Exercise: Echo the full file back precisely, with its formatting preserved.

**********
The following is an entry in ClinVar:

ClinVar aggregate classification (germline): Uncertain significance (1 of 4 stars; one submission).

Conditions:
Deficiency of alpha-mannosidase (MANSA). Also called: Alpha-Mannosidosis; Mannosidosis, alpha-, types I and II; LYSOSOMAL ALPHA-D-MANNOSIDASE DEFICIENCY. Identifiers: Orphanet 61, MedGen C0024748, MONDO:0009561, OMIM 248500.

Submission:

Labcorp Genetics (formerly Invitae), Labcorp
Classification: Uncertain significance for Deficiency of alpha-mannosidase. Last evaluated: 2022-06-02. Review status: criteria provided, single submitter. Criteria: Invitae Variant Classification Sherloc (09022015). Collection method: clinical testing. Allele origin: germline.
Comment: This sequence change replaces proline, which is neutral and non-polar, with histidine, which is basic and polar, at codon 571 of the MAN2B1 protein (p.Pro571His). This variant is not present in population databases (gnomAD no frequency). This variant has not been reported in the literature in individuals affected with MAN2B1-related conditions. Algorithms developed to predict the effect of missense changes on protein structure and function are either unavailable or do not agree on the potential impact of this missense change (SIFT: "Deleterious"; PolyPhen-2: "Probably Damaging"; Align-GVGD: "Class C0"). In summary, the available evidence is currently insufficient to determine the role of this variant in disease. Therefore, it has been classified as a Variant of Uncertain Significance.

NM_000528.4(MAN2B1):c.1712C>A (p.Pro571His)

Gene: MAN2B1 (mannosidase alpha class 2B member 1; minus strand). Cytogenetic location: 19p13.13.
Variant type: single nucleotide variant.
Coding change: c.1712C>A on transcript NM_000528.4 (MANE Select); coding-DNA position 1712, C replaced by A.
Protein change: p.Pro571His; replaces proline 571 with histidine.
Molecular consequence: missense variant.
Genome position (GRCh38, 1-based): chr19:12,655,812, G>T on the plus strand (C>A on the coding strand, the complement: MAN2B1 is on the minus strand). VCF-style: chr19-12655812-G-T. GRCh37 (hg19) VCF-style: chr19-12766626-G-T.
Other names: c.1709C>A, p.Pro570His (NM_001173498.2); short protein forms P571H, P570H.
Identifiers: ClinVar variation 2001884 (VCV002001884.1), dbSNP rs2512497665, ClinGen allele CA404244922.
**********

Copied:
The following is an entry in ClinVar:

ClinVar aggregate classification (germline): Uncertain significance (1 of 4 stars; one submission).

Conditions:
Deficiency of alpha-mannosidase (MANSA). Also called: Alpha-Mannosidosis; Mannosidosis, alpha-, types I and II; LYSOSOMAL ALPHA-D-MANNOSIDASE DEFICIENCY. Identifiers: Orphanet 61, MedGen C0024748, MONDO:0009561, OMIM 248500.

Submission:

Labcorp Genetics (formerly Invitae), Labcorp
Classification: Uncertain significance for Deficiency of alpha-mannosidase. Last evaluated: 2022-06-02. Review status: criteria provided, single submitter. Criteria: Invitae Variant Classification Sherloc (09022015). Collection method: clinical testing. Allele origin: germline.
Comment: This sequence change replaces proline, which is neutral and non-polar, with histidine, which is basic and polar, at codon 571 of the MAN2B1 protein (p.Pro571His). This variant is not present in population databases (gnomAD no frequency). This variant has not been reported in the literature in individuals affected with MAN2B1-related conditions. Algorithms developed to predict the effect of missense changes on protein structure and function are either unavailable or do not agree on the potential impact of this missense change (SIFT: "Deleterious"; PolyPhen-2: "Probably Damaging"; Align-GVGD: "Class C0"). In summary, the available evidence is currently insufficient to determine the role of this variant in disease. Therefore, it has been classified as a Variant of Uncertain Significance.

NM_000528.4(MAN2B1):c.1712C>A (p.Pro571His)

Gene: MAN2B1 (mannosidase alpha class 2B member 1; minus strand). Cytogenetic location: 19p13.13.
Variant type: single nucleotide variant.
Coding change: c.1712C>A on transcript NM_000528.4 (MANE Select); coding-DNA position 1712, C replaced by A.
Protein change: p.Pro571His; replaces proline 571 with histidine.
Molecular consequence: missense variant.
Genome position (GRCh38, 1-based): chr19:12,655,812, G>T on the plus strand (C>A on the coding strand, the complement: MAN2B1 is on the minus strand). VCF-style: chr19-12655812-G-T. GRCh37 (hg19) VCF-style: chr19-12766626-G-T.
Other names: c.1709C>A, p.Pro570His (NM_001173498.2); short protein forms P571H, P570H.
Identifiers: ClinVar variation 2001884 (VCV002001884.1), dbSNP rs2512497665, ClinGen allele CA404244922.